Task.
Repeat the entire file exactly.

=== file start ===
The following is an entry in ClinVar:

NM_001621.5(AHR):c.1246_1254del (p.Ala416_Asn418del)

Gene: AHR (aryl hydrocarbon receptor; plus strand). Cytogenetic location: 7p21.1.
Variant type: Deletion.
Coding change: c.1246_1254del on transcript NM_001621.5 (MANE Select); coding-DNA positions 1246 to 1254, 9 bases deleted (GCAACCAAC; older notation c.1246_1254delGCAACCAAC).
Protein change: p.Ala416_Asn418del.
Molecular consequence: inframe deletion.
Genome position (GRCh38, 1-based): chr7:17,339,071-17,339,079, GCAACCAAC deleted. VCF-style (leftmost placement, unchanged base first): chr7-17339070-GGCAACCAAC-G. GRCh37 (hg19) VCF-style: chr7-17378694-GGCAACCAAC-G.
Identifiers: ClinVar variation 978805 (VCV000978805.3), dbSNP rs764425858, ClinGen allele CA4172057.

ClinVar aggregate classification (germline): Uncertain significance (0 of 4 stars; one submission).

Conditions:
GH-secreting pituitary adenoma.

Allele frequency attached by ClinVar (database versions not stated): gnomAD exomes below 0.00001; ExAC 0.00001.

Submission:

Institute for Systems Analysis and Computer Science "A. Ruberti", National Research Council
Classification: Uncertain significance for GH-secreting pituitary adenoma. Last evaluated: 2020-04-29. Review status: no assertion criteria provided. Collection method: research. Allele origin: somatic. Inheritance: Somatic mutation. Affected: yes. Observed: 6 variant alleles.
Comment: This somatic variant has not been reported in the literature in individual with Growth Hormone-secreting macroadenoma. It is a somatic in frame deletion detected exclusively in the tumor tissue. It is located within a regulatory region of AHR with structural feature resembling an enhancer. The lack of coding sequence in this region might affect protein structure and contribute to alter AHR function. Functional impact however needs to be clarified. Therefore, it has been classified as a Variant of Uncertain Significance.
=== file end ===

The following is an entry in ClinVar:

NM_001621.5(AHR):c.1246_1254del (p.Ala416_Asn418del)

Gene: AHR (aryl hydrocarbon receptor; plus strand). Cytogenetic location: 7p21.1.
Variant type: Deletion.
Coding change: c.1246_1254del on transcript NM_001621.5 (MANE Select); coding-DNA positions 1246 to 1254, 9 bases deleted (GCAACCAAC; older notation c.1246_1254delGCAACCAAC).
Protein change: p.Ala416_Asn418del.
Molecular consequence: inframe deletion.
Genome position (GRCh38, 1-based): chr7:17,339,071-17,339,079, GCAACCAAC deleted. VCF-style (leftmost placement, unchanged base first): chr7-17339070-GGCAACCAAC-G. GRCh37 (hg19) VCF-style: chr7-17378694-GGCAACCAAC-G.
Identifiers: ClinVar variation 978805 (VCV000978805.3), dbSNP rs764425858, ClinGen allele CA4172057.

ClinVar aggregate classification (germline): Uncertain significance (0 of 4 stars; one submission).

Conditions:
GH-secreting pituitary adenoma.

Allele frequency attached by ClinVar (database versions not stated): gnomAD exomes below 0.00001; ExAC 0.00001.

Submission:

Institute for Systems Analysis and Computer Science "A. Ruberti", National Research Council
Classification: Uncertain significance for GH-secreting pituitary adenoma. Last evaluated: 2020-04-29. Review status: no assertion criteria provided. Collection method: research. Allele origin: somatic. Inheritance: Somatic mutation. Affected: yes. Observed: 6 variant alleles.
Comment: This somatic variant has not been reported in the literature in individual with Growth Hormone-secreting macroadenoma. It is a somatic in frame deletion detected exclusively in the tumor tissue. It is located within a regulatory region of AHR with structural feature resembling an enhancer. The lack of coding sequence in this region might affect protein structure and contribute to alter AHR function. Functional impact however needs to be clarified. Therefore, it has been classified as a Variant of Uncertain Significance.